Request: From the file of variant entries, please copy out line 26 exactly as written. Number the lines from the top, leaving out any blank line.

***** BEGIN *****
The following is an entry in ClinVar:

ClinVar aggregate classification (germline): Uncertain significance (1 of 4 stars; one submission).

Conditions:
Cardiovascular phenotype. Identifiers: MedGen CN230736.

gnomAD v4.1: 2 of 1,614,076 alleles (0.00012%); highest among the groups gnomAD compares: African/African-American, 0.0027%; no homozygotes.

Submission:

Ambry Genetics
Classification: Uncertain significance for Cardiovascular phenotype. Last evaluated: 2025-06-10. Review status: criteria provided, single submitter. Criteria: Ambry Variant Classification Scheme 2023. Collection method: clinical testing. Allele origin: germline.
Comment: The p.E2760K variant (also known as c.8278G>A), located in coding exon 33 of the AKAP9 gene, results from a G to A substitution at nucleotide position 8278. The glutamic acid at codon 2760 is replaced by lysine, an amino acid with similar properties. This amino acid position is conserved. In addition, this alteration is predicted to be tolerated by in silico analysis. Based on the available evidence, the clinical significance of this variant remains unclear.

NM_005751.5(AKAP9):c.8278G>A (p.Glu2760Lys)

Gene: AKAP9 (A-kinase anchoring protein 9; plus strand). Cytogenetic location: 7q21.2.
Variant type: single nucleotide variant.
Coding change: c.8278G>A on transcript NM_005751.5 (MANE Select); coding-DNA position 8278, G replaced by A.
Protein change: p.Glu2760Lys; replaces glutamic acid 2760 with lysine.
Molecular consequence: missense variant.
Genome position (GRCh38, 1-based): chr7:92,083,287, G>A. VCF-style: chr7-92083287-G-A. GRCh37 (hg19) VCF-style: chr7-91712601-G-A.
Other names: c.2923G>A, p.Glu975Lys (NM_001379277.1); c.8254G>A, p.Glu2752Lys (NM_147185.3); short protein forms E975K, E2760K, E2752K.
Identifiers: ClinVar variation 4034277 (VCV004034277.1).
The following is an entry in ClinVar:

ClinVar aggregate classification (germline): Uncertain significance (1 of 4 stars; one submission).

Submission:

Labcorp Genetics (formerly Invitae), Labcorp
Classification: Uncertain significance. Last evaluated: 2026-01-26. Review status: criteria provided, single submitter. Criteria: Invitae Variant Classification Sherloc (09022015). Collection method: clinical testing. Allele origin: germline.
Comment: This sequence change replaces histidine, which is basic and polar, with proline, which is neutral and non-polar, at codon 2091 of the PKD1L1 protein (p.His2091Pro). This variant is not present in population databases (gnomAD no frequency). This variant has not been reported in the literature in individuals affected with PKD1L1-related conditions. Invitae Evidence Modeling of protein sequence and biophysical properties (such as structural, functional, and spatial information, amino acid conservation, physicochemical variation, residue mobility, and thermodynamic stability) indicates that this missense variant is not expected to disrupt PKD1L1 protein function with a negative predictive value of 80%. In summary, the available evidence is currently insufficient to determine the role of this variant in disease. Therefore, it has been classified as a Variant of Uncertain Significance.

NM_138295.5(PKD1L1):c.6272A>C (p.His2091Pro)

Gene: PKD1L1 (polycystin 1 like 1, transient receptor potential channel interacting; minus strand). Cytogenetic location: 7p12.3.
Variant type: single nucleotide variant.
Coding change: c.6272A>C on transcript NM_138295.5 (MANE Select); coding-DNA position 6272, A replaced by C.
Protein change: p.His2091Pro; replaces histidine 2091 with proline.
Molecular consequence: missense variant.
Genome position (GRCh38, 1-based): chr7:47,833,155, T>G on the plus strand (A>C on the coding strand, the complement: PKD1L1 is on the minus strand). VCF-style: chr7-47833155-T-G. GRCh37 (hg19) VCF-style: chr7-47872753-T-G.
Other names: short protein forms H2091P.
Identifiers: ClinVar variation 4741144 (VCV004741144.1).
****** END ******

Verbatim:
Gene: PKD1L1 (polycystin 1 like 1, transient receptor potential channel interacting; minus strand). Cytogenetic location: 7p12.3.